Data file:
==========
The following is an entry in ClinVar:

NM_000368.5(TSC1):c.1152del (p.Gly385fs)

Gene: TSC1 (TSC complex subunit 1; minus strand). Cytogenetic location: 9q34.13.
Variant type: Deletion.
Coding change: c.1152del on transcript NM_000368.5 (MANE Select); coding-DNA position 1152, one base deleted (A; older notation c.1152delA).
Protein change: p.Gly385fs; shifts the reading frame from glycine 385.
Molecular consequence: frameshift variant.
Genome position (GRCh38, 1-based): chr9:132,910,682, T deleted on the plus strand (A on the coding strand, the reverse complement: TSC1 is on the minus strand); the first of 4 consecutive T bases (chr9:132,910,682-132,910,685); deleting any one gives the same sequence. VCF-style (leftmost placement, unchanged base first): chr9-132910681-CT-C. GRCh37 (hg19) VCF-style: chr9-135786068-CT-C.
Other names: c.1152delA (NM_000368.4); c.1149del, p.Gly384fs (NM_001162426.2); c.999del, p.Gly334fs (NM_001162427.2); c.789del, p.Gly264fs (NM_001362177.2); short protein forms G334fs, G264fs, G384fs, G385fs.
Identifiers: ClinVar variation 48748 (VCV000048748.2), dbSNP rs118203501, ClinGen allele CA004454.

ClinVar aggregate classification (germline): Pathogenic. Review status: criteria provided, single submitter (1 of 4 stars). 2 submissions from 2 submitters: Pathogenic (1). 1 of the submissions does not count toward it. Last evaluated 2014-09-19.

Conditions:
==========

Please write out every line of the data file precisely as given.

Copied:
The following is an entry in ClinVar:

NM_000368.5(TSC1):c.1152del (p.Gly385fs)

Gene: TSC1 (TSC complex subunit 1; minus strand). Cytogenetic location: 9q34.13.
Variant type: Deletion.
Coding change: c.1152del on transcript NM_000368.5 (MANE Select); coding-DNA position 1152, one base deleted (A; older notation c.1152delA).
Protein change: p.Gly385fs; shifts the reading frame from glycine 385.
Molecular consequence: frameshift variant.
Genome position (GRCh38, 1-based): chr9:132,910,682, T deleted on the plus strand (A on the coding strand, the reverse complement: TSC1 is on the minus strand); the first of 4 consecutive T bases (chr9:132,910,682-132,910,685); deleting any one gives the same sequence. VCF-style (leftmost placement, unchanged base first): chr9-132910681-CT-C. GRCh37 (hg19) VCF-style: chr9-135786068-CT-C.
Other names: c.1152delA (NM_000368.4); c.1149del, p.Gly384fs (NM_001162426.2); c.999del, p.Gly334fs (NM_001162427.2); c.789del, p.Gly264fs (NM_001362177.2); short protein forms G334fs, G264fs, G384fs, G385fs.
Identifiers: ClinVar variation 48748 (VCV000048748.2), dbSNP rs118203501, ClinGen allele CA004454.

ClinVar aggregate classification (germline): Pathogenic. Review status: criteria provided, single submitter (1 of 4 stars). 2 submissions from 2 submitters: Pathogenic (1). 1 of the submissions does not count toward it. Last evaluated 2014-09-19.

Conditions: